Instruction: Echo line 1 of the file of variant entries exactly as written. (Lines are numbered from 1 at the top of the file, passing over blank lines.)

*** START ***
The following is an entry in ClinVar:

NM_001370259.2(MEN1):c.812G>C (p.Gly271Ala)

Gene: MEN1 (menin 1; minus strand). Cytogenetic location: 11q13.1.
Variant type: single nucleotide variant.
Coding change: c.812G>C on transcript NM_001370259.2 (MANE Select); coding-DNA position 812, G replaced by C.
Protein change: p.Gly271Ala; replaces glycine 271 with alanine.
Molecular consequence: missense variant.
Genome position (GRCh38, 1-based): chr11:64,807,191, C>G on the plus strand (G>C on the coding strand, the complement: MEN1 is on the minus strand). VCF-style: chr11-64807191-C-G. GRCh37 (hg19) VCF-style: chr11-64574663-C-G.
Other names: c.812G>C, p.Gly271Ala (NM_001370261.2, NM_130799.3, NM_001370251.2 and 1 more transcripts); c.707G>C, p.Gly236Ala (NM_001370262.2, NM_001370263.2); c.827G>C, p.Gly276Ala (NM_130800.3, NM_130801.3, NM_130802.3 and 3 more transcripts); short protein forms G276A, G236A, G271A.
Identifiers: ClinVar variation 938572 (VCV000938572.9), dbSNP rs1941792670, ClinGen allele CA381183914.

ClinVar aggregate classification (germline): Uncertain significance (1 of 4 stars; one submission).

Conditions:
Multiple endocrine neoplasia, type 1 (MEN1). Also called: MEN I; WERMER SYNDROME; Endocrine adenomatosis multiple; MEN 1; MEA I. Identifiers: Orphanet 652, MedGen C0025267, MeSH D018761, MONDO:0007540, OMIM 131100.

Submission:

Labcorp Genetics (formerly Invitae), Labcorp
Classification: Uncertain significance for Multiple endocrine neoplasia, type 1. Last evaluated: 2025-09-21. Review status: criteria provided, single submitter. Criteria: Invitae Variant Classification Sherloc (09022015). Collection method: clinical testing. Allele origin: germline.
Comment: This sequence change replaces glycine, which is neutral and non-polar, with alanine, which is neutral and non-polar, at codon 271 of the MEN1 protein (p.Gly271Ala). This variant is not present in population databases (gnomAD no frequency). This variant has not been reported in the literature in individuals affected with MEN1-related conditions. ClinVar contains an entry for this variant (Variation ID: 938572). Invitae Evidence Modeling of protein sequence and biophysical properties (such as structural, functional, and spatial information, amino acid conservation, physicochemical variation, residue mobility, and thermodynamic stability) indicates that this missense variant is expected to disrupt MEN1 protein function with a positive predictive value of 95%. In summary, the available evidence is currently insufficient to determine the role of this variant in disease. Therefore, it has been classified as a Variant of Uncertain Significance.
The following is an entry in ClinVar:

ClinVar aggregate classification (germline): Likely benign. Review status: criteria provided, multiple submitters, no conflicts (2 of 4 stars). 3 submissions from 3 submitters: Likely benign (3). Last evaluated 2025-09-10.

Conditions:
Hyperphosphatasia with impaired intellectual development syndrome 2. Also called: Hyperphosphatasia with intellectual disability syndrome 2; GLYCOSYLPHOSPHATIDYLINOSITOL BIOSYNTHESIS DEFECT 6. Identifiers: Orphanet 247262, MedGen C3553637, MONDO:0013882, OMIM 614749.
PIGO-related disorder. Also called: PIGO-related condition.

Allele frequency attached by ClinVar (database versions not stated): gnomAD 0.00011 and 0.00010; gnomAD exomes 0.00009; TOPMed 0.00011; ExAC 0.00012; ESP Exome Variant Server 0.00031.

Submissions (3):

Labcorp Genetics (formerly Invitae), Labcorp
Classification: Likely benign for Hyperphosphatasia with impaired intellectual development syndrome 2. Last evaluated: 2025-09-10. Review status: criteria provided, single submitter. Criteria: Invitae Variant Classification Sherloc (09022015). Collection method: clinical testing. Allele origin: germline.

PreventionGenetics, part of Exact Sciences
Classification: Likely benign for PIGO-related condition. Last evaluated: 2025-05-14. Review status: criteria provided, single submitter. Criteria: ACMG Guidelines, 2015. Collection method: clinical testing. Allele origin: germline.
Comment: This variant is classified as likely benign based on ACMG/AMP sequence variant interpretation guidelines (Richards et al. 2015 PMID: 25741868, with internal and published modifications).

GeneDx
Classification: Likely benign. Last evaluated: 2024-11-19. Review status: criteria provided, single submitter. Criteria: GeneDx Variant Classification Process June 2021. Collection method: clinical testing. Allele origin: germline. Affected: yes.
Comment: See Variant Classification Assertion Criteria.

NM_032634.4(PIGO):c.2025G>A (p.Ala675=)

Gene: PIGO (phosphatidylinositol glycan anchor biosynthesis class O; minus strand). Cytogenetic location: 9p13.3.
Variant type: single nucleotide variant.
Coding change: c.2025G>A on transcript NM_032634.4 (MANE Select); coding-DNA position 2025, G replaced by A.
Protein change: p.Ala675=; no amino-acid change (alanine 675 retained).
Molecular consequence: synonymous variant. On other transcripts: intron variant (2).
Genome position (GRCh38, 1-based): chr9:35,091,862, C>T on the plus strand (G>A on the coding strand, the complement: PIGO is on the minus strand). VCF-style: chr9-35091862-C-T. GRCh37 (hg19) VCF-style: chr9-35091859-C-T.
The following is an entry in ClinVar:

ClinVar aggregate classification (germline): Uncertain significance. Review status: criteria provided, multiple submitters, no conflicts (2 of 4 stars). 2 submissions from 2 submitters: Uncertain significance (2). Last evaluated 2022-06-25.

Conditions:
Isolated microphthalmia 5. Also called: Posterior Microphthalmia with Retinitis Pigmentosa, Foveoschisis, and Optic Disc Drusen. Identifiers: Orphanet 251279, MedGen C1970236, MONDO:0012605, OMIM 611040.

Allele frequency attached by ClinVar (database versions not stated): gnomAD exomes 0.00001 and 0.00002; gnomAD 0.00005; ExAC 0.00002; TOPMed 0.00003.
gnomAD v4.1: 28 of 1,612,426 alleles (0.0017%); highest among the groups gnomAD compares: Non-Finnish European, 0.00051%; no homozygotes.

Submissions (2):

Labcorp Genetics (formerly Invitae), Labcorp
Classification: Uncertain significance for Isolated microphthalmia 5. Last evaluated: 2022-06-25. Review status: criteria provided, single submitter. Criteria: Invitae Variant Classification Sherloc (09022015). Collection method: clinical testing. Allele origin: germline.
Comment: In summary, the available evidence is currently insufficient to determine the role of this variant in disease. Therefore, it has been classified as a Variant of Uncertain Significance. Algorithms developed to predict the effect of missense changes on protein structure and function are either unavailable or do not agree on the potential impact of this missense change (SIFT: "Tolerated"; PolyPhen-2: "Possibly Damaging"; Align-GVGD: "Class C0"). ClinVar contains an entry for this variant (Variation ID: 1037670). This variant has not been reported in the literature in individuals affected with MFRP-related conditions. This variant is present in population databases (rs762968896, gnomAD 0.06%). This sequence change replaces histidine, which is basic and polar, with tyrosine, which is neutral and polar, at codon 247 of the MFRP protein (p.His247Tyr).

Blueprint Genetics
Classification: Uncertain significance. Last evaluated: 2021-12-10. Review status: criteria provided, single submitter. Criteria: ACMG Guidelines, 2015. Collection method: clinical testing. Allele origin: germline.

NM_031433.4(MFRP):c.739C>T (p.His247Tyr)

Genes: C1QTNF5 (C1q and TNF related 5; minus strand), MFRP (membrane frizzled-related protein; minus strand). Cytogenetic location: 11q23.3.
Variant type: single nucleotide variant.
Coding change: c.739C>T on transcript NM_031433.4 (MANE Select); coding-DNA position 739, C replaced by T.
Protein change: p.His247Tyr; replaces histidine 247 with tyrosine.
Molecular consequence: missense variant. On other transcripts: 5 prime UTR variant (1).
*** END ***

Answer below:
The following is an entry in ClinVar: